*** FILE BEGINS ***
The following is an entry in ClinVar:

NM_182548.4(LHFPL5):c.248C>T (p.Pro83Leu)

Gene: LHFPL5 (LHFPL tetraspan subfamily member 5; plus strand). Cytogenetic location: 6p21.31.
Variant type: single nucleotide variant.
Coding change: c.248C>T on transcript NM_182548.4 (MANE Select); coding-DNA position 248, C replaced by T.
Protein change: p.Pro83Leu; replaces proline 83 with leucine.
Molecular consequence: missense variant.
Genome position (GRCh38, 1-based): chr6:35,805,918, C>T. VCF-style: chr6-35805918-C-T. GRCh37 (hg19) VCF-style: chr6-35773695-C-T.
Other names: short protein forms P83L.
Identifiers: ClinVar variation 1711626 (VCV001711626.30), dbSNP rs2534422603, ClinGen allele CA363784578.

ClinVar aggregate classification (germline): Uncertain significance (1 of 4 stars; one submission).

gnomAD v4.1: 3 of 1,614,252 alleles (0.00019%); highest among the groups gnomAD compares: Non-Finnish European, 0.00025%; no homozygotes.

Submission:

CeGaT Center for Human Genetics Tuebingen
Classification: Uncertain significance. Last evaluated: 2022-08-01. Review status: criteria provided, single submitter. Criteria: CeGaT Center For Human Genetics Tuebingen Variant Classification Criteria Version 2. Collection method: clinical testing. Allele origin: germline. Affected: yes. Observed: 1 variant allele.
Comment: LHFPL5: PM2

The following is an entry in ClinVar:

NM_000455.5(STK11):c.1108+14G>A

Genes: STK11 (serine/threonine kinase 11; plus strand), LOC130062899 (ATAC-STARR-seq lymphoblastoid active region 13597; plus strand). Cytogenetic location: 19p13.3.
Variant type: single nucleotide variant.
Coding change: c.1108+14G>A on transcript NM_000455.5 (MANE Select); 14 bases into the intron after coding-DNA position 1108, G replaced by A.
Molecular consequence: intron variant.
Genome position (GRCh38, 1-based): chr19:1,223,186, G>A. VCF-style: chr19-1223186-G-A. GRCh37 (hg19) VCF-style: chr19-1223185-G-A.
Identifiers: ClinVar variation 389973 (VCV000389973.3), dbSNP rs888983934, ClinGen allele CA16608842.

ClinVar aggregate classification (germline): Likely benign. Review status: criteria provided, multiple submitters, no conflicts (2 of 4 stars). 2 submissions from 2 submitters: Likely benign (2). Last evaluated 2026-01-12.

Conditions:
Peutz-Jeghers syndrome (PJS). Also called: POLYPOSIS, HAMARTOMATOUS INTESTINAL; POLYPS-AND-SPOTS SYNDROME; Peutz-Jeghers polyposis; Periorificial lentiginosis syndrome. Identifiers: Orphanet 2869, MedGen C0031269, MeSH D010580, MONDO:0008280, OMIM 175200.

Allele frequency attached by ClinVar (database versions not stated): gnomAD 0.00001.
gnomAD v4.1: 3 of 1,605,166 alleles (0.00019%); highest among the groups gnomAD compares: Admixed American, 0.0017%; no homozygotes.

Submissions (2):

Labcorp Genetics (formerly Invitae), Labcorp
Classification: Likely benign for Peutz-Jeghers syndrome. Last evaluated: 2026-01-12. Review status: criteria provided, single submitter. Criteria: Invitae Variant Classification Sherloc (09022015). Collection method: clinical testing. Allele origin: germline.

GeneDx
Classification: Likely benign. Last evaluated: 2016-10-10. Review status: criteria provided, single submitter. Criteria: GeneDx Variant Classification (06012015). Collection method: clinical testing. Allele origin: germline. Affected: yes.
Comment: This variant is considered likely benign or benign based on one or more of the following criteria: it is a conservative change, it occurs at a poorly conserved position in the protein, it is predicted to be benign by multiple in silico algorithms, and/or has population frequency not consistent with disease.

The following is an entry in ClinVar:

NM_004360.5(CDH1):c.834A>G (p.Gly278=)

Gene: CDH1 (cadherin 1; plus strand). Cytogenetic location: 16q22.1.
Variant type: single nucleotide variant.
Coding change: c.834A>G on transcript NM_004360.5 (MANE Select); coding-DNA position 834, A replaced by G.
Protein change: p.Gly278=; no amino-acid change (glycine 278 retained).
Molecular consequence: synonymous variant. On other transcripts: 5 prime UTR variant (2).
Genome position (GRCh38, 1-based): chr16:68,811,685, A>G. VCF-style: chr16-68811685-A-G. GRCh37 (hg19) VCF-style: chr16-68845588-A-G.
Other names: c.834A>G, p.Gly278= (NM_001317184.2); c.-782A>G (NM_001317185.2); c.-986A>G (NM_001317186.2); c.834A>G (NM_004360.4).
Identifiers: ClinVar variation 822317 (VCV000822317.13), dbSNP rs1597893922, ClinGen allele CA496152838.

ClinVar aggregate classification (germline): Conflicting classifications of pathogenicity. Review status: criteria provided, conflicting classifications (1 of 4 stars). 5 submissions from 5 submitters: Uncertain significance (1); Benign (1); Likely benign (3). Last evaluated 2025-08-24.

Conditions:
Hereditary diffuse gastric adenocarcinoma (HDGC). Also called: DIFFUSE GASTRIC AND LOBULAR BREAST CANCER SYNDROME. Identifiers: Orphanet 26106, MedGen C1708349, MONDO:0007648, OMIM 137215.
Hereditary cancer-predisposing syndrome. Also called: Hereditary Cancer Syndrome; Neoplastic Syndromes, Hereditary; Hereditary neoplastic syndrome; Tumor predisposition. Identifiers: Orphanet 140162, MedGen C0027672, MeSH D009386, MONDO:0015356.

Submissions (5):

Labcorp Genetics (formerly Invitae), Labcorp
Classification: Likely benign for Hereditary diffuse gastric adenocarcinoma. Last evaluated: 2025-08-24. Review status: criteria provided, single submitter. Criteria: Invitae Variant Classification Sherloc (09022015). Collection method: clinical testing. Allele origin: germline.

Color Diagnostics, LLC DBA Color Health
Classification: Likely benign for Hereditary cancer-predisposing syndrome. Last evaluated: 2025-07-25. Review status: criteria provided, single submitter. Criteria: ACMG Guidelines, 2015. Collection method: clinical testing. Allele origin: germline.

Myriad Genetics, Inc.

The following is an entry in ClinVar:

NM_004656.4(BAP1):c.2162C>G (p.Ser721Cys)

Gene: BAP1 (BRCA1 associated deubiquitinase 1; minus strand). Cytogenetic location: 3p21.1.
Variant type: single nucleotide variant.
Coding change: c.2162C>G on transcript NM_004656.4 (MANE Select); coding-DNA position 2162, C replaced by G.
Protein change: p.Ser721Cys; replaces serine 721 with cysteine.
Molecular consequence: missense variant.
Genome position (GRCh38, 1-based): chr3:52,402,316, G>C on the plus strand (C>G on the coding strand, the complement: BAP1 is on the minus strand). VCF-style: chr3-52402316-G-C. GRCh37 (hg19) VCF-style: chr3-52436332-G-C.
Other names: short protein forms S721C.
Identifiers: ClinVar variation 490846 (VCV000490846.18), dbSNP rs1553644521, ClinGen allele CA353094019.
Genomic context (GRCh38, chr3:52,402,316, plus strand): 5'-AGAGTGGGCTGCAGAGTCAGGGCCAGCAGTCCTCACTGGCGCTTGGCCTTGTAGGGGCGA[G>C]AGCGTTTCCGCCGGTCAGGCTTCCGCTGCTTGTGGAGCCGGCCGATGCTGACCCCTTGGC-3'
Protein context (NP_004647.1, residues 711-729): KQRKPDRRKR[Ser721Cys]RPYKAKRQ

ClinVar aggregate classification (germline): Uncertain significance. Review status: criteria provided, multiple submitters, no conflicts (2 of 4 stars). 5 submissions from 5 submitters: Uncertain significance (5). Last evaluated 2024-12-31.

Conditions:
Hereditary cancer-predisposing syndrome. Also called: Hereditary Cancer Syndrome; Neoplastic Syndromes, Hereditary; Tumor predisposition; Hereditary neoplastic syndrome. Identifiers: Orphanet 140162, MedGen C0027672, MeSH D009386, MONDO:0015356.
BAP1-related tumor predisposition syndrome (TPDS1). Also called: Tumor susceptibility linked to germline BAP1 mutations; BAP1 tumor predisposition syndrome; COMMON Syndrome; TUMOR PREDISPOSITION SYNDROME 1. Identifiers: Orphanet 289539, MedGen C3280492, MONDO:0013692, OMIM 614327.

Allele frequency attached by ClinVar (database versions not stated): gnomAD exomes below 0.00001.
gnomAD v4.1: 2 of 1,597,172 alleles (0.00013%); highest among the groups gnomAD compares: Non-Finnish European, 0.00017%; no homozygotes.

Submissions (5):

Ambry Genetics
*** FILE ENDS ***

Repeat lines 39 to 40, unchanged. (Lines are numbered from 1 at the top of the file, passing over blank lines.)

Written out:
Variant type: single nucleotide variant.
Coding change: c.834A>G on transcript NM_004360.5 (MANE Select); coding-DNA position 834, A replaced by G.